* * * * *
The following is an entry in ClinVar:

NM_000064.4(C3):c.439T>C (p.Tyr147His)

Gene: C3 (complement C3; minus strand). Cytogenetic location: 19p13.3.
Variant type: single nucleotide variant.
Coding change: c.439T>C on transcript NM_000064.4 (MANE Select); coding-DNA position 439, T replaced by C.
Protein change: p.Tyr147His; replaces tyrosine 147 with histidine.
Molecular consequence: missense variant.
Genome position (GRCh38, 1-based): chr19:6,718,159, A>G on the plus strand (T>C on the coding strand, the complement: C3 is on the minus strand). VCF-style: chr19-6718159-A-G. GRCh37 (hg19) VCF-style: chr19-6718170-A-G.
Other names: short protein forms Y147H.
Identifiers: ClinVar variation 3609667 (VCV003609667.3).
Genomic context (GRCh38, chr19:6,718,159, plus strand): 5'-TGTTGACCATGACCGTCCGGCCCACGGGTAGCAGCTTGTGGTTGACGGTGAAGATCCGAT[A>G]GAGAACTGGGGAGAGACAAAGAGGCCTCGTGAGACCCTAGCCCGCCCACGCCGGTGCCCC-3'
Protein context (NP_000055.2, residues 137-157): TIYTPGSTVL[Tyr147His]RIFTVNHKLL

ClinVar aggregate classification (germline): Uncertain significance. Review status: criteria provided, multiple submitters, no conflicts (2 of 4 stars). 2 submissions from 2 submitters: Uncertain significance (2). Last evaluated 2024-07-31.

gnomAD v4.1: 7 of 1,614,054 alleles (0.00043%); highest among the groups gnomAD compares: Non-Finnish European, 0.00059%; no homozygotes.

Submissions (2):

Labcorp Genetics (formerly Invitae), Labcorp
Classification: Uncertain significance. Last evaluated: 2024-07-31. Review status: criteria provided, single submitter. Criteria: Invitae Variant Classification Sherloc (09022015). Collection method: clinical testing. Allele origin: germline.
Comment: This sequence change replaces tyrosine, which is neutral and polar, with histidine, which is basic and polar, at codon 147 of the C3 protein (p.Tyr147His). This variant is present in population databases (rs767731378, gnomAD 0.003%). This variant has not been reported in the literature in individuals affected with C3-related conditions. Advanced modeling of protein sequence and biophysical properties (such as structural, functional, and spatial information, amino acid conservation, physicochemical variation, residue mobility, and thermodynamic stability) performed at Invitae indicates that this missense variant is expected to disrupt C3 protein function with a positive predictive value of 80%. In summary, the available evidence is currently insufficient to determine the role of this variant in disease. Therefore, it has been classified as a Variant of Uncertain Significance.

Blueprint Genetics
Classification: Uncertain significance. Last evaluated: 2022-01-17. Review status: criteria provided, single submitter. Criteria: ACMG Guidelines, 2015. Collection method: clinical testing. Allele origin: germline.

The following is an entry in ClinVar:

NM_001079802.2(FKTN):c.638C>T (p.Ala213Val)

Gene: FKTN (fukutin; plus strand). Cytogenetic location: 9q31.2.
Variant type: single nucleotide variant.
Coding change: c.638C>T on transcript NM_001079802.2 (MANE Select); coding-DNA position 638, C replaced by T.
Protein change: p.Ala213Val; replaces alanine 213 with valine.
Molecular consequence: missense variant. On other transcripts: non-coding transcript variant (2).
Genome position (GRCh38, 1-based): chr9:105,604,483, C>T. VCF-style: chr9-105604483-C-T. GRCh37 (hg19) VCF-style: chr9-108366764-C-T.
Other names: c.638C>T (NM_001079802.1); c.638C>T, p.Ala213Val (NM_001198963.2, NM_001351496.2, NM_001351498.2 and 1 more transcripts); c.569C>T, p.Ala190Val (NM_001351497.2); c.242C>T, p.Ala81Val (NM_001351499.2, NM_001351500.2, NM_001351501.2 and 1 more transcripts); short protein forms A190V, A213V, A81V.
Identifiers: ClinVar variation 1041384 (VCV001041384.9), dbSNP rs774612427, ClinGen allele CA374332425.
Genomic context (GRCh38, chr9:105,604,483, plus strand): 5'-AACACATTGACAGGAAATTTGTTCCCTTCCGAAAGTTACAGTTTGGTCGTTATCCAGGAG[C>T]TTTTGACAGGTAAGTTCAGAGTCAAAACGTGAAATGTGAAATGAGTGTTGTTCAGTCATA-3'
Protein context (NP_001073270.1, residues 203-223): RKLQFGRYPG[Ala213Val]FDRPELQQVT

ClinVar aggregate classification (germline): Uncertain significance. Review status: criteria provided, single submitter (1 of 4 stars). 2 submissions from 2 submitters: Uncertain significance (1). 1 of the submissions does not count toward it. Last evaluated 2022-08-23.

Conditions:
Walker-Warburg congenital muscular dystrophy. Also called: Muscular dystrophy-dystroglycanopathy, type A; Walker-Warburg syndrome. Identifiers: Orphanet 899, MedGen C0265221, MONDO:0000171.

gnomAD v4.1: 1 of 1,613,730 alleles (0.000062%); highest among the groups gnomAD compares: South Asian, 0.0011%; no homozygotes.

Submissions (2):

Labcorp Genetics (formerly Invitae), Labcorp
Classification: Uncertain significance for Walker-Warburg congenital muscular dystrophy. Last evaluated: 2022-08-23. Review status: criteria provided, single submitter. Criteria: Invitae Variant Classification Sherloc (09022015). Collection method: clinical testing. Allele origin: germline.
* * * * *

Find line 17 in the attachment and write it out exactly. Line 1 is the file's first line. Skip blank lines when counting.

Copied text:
Classification: Uncertain significance. Last evaluated: 2024-07-31. Review status: criteria provided, single submitter. Criteria: Invitae Variant Classification Sherloc (09022015). Collection method: clinical testing. Allele origin: germline.